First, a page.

Now in the In Î”ABC, sum of all the interior angles will be 180Â°

So, âˆ ABC + âˆ BAC + âˆ ACB = 180Â°

Now, by putting the values,

âˆ BAC = 180Â° â€“ 69Â° â€“ 31Â°

So, âˆ BAC = 80Â°

Question 9:

In Figure, âˆ PQR = 100Â°, where P, Q and R are points on a circle with centre O. Find âˆ OPR.

Solution:

Since angle which is subtended by an arc at the centre of the circle is double the angle subtended by that arc at any point on the remaining part of the circle.

So, the reflex âˆ POR = 2 Ã— âˆ PQR

We know the values of angle PQR as 100Â°

So, âˆ POR = 2 Ã— 100Â° = 200Â°

âˆ´ âˆ POR = 360Â° â€“ 200Â° = 160Â°

Now, in Î”OPR,

OP and OR are the radii of the circle

So, OP = OR

Also, âˆ OPR = âˆ ORP

Now, we know sum of the angles in a triangle is equal to 180 degrees

So,

âˆ POR + âˆ OPR + âˆ ORP = 180Â°

â‡’ âˆ OPR + âˆ OPR = 180Â° â€“ 160Â°

As âˆ OPR = âˆ ORP

â‡’ 2âˆ OPR = 20Â°

Thus, âˆ OPR = 10Â°

Question 10:

A circular park of radius 20m is situated in a colony. Three boys Ankur, Syed and David are sitting at equal distance on its boundary each having a toy telephone in his hands to talk each other. Find the length of the string of each phone.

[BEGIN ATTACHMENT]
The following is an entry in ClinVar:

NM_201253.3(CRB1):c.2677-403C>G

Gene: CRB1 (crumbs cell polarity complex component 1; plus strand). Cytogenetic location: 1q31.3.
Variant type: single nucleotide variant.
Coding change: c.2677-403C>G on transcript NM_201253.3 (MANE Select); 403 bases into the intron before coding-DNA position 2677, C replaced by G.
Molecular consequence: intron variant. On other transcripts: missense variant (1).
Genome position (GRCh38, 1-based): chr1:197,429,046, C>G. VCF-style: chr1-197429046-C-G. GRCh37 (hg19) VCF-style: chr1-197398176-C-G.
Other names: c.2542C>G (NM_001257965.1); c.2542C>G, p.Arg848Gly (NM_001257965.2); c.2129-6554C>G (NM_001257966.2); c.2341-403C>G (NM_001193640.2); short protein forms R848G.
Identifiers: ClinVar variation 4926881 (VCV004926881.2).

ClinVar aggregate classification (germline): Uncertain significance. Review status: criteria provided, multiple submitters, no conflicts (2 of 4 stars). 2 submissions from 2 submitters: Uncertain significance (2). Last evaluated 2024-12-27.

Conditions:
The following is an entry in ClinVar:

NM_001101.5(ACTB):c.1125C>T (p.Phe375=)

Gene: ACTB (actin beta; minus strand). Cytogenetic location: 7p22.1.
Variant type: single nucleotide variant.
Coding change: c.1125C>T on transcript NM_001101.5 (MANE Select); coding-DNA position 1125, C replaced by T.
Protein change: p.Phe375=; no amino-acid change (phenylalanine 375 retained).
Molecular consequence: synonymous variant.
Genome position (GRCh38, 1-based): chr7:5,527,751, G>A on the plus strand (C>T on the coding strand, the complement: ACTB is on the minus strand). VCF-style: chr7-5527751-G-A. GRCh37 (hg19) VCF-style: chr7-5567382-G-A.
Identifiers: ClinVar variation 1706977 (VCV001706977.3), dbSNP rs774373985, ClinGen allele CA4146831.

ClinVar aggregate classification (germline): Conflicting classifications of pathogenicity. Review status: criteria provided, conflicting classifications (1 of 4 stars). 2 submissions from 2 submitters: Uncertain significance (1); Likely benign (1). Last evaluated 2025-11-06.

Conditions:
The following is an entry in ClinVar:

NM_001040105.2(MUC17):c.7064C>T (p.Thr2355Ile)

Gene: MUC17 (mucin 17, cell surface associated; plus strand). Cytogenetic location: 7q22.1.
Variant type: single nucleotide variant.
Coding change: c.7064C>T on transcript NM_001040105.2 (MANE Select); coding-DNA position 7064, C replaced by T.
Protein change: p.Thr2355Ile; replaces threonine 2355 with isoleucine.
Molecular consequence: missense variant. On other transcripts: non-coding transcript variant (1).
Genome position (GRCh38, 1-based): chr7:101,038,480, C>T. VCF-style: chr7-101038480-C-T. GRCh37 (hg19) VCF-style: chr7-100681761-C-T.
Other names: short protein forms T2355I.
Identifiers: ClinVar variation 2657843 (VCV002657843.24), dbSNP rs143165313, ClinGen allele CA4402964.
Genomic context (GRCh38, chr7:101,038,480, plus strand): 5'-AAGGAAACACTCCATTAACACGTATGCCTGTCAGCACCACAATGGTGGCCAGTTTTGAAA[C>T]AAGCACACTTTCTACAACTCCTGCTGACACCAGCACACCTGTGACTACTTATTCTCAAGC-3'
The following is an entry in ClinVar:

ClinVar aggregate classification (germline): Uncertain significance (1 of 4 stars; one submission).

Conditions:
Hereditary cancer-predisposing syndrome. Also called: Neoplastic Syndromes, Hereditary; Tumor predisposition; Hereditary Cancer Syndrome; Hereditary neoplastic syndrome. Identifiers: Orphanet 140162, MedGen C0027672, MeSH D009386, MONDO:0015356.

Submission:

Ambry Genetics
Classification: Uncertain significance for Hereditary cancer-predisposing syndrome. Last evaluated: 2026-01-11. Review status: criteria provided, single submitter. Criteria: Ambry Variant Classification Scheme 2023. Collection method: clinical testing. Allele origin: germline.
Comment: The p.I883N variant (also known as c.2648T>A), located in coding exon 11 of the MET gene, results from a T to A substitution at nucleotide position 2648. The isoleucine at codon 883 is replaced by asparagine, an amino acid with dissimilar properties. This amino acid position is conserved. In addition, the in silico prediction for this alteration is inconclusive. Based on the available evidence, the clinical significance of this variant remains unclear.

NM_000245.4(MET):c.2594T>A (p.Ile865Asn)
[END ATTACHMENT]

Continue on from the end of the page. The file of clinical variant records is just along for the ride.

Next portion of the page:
Solution:

First, draw a diagram according to the given statements. The diagram will look as follows.

Here the positions of Ankur, Syed and David are represented as A, B and C respectively. Since they are sitting at equal distances, the triangle ABC will form an equilateral triangle.

AD âŠ¥ BC is drawn. Now, AD is median of Î”ABC and it passes through the centre O.

Also, O is the centroid of the Î”ABC. OA is the radius of the triangle.

Let the side of a triangle a metres then BD = a/2 m.

Applying Pythagoras theorem in Î”ABD,

â‡’ AD2 = AB2 â€“ BD2

â‡’ AD2 = a2 â€“ (a/2)2

â‡’ 20 m = 2/3 Ã— âˆš3a/2

â‡’ a = 20âˆš3 m

So, the length of the string of the toy is 20âˆš3 m.

Question 11:

If two equal chords of a circle intersect within the circle, prove that the line joining the point of intersection to the centre makes equal angles with the chords.

Solution:

From the question we have the following conditions: